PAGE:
Teenage Bella is courted by not one, but two such men. Bitter rivals who it appears will become fast friends. And it is strongly hinted, the rejected suitor will become the hero her newborn daughter will need in a dangerous world.

I see the wish-fulfillment fantasy of every girl becoming a woman, in a society unsure of what a man should be. And I wonder what it means that this is presented as a fantasy.

December 9, 2011

Review: Knights of Mayhem

Filed under: Martial arts,Movies — Stephen W. Browne @ 8:51 am

Note: Printed in the Marshall Independent TV Guide

What you first see when you tune into “Knights of Mayhem,” a new reality show on of all places the National Geographic Channel, appears to be a bunch of smack-talking, foul-mouthed rednecks with egos bigger than their outsized selves. Then you see them in 130 pounds of plate armor mounted on 2,000-plus pound horses, charging at each other with 11-foot wooden poles at 30 miles per hour.

What they’re doing is called “jousting” which was what men did in the Late Middle Ages instead of football.

Jousting originated as a combat sport for mounted knights in the High Middle Ages. By the 15th and 16th centuries it had evolved pretty far from its martial origins, using specially designed jousting armor much heavier and less articulated than armor for warfare.

This by the way, is what led to the popular misconception that a knight unhorsed and lying on the ground could not get up due to the weight of his armor.

The death of King Henry II of France in a joust in 1559 is generally held to mark the end of jousting as a sport. Since then there have been periodic revivals, mostly of what is called “theatrical jousting,” where the joust is carefully choreographed with a pre-determined “winner.”
This isn’t that. These guys in the Ultimate Jousting Championship engage in the real thing, breaking lances on each other’s armor and trying to knock them off their horses.

It’s worth mentioning that in 2007 a jouster in England was killed in precisely the same way as Henry II when a splinter from a lance got him right through the eye-slits of the helmet. Concussions are common, as are injuries to the hands and shoulders.

The UJC is the brainchild of Charlie Andrews, who founded the organization in 2010 with the intention of popularizing jousting as the Next Big Thing in extreme sports. Charlie was taught jousting by Patrick Lambke, aka “The Black Knight,” onetime mentor and now bitter rival.

Charlie, to put it mildly, has an ego. He’s proclaimed that it is vital for the future of the sport that he win the World Championship.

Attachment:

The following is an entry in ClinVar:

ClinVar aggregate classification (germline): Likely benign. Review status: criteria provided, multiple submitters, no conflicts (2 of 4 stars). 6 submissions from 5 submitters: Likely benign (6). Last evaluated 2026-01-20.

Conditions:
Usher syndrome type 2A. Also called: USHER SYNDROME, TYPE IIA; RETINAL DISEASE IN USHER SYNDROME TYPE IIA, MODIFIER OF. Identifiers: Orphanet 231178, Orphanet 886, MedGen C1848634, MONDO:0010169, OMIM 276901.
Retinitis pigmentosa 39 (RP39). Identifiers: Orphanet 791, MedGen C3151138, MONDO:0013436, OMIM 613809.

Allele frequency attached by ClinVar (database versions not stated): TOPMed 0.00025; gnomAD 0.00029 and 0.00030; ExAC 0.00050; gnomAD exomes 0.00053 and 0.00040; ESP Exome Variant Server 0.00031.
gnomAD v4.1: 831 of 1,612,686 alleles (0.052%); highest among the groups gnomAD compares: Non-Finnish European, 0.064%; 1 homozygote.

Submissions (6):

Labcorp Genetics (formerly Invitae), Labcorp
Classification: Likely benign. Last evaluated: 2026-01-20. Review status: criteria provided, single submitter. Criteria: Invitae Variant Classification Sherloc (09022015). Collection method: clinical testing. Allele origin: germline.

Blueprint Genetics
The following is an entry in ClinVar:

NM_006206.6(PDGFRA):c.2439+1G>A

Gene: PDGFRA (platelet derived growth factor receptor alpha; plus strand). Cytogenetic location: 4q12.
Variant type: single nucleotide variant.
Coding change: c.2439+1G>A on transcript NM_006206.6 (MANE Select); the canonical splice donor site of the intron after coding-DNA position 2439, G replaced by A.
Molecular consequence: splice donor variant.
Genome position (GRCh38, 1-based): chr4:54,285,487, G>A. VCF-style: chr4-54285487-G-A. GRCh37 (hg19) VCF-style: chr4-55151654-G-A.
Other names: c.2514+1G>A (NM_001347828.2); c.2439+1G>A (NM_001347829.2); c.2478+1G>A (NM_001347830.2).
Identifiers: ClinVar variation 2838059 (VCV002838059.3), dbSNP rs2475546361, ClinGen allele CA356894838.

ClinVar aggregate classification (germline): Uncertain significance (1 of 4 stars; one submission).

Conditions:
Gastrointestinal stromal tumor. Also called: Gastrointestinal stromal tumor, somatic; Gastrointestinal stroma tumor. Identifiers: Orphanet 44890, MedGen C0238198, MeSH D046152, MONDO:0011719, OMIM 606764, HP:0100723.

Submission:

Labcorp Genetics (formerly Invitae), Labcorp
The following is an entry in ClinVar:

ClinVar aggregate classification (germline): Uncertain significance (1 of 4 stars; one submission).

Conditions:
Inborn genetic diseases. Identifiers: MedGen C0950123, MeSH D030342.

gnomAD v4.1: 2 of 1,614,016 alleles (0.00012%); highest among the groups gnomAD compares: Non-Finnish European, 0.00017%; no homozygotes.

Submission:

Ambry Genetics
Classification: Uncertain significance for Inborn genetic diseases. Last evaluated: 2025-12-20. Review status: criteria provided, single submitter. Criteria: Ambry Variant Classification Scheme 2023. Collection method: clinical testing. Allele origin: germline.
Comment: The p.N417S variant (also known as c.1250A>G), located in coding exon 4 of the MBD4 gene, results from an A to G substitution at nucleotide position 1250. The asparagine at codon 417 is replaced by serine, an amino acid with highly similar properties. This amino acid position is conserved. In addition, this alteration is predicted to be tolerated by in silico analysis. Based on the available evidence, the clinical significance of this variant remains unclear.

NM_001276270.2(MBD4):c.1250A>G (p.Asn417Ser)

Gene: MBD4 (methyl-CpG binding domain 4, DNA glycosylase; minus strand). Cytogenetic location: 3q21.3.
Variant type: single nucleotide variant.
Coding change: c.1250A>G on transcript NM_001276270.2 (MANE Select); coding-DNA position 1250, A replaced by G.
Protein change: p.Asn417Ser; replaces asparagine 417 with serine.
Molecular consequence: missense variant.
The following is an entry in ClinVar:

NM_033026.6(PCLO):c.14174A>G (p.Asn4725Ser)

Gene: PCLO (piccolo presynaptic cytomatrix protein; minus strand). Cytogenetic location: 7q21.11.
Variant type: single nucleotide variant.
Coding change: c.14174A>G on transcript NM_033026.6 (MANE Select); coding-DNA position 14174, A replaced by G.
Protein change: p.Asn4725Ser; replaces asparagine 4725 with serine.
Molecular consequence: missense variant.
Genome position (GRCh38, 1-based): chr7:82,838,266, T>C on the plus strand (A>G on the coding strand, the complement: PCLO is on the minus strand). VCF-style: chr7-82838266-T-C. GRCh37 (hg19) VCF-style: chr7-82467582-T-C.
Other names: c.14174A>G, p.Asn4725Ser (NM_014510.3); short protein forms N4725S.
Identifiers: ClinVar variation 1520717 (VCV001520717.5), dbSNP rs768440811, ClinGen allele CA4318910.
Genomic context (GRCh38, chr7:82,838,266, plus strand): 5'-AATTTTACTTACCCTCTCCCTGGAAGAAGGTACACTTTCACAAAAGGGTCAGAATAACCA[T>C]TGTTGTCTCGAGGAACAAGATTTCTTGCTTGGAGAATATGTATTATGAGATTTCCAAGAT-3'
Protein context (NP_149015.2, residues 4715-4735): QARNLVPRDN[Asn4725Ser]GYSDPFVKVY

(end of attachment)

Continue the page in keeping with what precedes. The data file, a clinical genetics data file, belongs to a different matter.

Considering the “World” in this case is no more than a dozen guys who meet at various venues around the country, that tends to grate on people’s nerves.

Charlie is a tad obsessive about jousting. He’s admitted he’s gone broke and lost his family trying to promote the sport.

Add to that a lot of typical reality-show bickering, and talk like, “If you put my grandmother up on a horse I’d knock her on her…” and you’ve got a pretty high irritation factor.

Plus, jousting is actually a very sophisticated sport requiring superior horsemanship and fine point control of a long lance that is not light while atop a bouncing horse. The uneducated eye will not see the subtleties of technique and become easily bored.

Not to mention jousting is expensive. It requires a full suit of custom-made plate armor, a carefully-trained horse only slightly smaller than an elephant which consumes massive amounts of grain, not hay, and the rig to haul it all around in. Factor in training time and that $20,000 purse for the championship doesn’t look all that big.

So who does this kind of thing?

To begin with, big guys. If jousting had weight classes, a 200 pound man would be a lightweight. Other than that, former soldiers, football players, one former MMA fighter, guys who grew up on horses, a few who learned to ride just so they could joust.

And why do they do it?

Glory. The charge that comes from mastery of something so strenuous, so dangerous, and so cool.
You see real jousting, and you don’t wonder where all that ego comes from.

Now if only they could learn to talk with the delicate courtesy of the knights of old.